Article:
Cardiovascular Disease |

Atrial Level Shunt: To Close or Not to Close FREE TO VIEW

Krishna Nagendran, MD; Bijoy K. Khandheria, MD; Tanvir Bajwa, MD; Suhail Allaqaband, MD; Mary E. Wenzel, APN; A. Jamil Tajik, MD; Dianne Zwicke*, MD
Author and Funding Information

Aurora Cardiovascular Services, Aurora Sinai/Aurora St. Luke's Medical Centers, University of Wisconsin School of Medicine and Public Health, Milwaukee, WI

Chest. 2012;142(4_MeetingAbstracts):81A. doi:10.1378/chest.1384522
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SESSION TYPE: Heart Failure

PRESENTED ON: Sunday, October 21, 2012 at 10:30 AM - 11:45 AM

PURPOSE: Atrial septal defects (ASD) and patent foramen ovale (PFO) are the most common adult congenital heart disorders. A common indication for ASD closure is right ventricular enlargement. We report our experience with a cohort of patients who presented with unexplained shortness of breath and hypoxia.

METHODS: We performed retrospective chart review of patients with ASD/PFO who presented with hypoxia or dyspnea on exertion and were referred to our pulmonary hypertension clinic from January 2010 to February 2012.

RESULTS: We identified 15 patients (12 female), ages 15-78 (female mean age, 56; male mean age, 67). Seven patients (46.7%) had a tunnel PFO (four with right-to-left shunting, three with bidirectional shunting). Eight patients (53.3%) had ASD (one sinus venosus, seven secundum). Of the seven patients with a secundum ASD, five had left-to-right shunting and two had bidirectional shunting. Baseline functional status was NYHA Class IV in three patients (20%), Class III in 11 (73.3%) and Class II in one (6.7%). Five patients (33.3%) required continuous-flow oxygen. Five patients (33.3%) had severe pulmonary hypertension at diagnosis. Fourteen patients (93.3%) underwent percutaneous closure; one (6.7%) underwent surgical closure. All patients had improvement in NYHA class. Four out of five (80%) oxygen-dependant patients were taken off oxygen, and one had a decrease in oxygen requirement. All five pulmonary hypertension patients were weaned off associated medications. Follow-up echocardiography showed no evidence of residual shunts. One patient with syncope had complete resolution of her symptoms.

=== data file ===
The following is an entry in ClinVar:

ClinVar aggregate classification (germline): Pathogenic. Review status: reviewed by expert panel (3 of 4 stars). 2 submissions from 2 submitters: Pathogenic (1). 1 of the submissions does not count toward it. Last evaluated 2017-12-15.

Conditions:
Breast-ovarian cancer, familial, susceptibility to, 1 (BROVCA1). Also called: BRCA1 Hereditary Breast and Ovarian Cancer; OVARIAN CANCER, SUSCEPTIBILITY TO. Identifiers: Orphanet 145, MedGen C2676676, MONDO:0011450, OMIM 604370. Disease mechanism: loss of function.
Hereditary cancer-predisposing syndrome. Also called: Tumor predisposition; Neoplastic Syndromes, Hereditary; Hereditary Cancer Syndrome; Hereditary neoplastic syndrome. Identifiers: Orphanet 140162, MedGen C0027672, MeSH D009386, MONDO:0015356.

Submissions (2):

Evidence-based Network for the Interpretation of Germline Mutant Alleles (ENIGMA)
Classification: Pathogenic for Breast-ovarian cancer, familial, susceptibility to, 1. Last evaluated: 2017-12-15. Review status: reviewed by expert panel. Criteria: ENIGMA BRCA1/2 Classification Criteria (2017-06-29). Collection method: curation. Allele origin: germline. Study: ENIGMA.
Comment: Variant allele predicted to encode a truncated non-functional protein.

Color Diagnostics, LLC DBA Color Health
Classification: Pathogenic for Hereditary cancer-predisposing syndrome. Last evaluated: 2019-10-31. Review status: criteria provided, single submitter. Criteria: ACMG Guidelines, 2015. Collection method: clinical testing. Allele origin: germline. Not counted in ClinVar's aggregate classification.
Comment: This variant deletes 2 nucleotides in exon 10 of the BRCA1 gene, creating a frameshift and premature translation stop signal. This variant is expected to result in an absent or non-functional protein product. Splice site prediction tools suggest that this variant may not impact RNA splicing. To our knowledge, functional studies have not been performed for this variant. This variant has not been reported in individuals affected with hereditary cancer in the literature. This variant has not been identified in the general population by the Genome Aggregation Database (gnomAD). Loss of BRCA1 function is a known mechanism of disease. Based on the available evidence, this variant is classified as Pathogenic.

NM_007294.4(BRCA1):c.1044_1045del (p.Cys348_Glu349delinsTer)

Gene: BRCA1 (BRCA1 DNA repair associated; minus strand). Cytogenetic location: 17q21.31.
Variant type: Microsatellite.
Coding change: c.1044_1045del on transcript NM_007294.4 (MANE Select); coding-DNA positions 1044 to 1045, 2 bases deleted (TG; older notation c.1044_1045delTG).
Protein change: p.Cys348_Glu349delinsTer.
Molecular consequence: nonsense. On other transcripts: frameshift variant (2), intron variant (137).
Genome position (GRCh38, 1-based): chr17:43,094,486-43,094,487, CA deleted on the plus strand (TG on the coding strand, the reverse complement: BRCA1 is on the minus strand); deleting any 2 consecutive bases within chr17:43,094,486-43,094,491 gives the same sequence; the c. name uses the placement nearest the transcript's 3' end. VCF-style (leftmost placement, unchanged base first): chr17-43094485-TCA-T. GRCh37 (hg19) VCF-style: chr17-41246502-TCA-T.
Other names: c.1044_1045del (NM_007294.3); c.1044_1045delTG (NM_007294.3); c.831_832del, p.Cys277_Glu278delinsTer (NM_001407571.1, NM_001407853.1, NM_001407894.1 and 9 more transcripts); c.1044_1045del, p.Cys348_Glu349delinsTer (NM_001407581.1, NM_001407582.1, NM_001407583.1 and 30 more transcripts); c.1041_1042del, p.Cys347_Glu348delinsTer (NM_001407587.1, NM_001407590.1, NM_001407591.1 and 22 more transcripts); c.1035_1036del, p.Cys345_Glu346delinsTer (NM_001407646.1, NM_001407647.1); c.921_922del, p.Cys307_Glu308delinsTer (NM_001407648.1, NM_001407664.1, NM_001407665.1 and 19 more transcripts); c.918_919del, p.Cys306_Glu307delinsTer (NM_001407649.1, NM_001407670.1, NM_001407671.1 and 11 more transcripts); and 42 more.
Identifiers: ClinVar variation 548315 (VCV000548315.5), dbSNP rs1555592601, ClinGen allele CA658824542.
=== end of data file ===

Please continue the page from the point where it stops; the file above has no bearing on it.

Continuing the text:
CONCLUSIONS: There is a subset of patients with atrial level shunts who present with disproportionate hypoxia or shortness of breath. In these patients, careful evaluation should include a transesophageal echocardiography with saline contrast imaging and exercise hemodynamics. In our cohort, closure of the atrial shunt led to absolute resolution of their signs and symptoms, improvement in the NYHA class, decrease in oxygen requirements and resolution of pulmonary hypertension.

CLINICAL IMPLICATIONS: Patients with atrial shunts and dyspnea require additional evaluations as they frequently can be cured by closure.

DISCLOSURE: The following authors have nothing to disclose: Krishna Nagendran, Bijoy K. Khandheria, Tanvir Bajwa, Suhail Allaqaband, Mary E. Wenzel, A. Jamil Tajik, Dianne Zwicke

No Product/Research Disclosure Information

Aurora Cardiovascular Services, Aurora Sinai/Aurora St. Luke's Medical Centers, University of Wisconsin School of Medicine and Public Health, Milwaukee, WI




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